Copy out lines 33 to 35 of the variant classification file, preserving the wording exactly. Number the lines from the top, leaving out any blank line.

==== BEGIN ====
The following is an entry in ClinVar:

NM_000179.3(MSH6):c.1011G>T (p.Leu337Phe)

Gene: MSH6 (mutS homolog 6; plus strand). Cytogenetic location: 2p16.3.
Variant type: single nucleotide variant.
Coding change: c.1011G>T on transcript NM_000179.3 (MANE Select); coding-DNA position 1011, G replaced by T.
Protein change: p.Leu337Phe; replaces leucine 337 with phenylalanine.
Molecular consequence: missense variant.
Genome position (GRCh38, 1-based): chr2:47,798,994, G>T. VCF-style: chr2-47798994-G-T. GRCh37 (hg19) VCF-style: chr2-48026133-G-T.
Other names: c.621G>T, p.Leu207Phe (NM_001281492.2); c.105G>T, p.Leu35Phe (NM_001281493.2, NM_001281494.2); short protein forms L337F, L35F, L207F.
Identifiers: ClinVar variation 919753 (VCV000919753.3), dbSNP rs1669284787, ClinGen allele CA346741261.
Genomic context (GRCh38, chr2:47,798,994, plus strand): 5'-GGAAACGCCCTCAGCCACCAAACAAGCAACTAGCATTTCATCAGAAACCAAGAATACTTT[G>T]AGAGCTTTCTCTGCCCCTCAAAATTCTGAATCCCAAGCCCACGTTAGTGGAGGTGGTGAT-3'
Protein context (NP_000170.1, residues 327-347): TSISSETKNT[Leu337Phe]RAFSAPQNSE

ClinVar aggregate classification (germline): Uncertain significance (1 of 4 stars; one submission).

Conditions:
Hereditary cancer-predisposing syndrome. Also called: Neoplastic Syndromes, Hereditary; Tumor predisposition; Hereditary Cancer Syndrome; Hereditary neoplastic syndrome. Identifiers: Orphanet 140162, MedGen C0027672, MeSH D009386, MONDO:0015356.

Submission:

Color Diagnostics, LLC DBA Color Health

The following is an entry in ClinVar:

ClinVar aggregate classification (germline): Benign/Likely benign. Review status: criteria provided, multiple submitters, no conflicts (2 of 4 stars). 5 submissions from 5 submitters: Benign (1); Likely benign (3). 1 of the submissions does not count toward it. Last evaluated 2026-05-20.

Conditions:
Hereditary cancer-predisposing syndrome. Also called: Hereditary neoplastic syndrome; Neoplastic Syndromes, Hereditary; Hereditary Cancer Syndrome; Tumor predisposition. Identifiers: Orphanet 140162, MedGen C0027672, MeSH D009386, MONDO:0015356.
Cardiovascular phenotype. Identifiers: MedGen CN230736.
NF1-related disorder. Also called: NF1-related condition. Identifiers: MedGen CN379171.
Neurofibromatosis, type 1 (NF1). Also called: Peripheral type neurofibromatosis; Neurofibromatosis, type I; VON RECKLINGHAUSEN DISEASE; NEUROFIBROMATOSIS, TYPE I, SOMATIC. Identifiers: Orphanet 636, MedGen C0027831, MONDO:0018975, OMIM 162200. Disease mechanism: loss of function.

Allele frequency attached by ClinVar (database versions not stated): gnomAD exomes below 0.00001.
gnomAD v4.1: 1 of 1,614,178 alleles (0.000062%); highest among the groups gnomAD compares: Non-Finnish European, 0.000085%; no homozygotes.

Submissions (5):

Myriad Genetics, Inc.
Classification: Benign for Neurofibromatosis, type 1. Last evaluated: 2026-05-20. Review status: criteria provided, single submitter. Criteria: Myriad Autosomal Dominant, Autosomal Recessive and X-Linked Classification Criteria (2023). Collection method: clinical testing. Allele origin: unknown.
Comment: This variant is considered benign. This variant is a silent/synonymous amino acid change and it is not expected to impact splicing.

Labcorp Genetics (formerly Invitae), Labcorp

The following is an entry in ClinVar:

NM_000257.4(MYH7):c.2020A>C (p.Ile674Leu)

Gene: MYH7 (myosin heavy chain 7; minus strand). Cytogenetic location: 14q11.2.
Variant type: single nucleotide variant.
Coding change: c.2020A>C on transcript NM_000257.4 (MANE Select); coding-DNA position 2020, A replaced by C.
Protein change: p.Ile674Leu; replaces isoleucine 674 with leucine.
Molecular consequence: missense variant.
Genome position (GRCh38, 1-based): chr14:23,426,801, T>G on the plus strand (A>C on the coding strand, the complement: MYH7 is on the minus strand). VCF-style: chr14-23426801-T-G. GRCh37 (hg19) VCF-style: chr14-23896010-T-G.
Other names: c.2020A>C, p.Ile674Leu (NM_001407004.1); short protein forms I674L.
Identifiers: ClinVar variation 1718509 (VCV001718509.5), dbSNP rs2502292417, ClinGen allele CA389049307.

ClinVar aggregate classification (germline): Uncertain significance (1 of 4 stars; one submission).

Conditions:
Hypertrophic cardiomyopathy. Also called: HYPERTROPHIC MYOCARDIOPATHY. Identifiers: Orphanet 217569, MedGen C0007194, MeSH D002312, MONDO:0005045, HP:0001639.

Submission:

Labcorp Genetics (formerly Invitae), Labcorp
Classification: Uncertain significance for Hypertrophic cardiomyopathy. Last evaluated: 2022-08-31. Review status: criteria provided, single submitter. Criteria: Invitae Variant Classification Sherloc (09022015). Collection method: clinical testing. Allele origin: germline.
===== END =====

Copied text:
NM_000257.4(MYH7):c.2020A>C (p.Ile674Leu)

Gene: MYH7 (myosin heavy chain 7; minus strand). Cytogenetic location: 14q11.2.
Variant type: single nucleotide variant.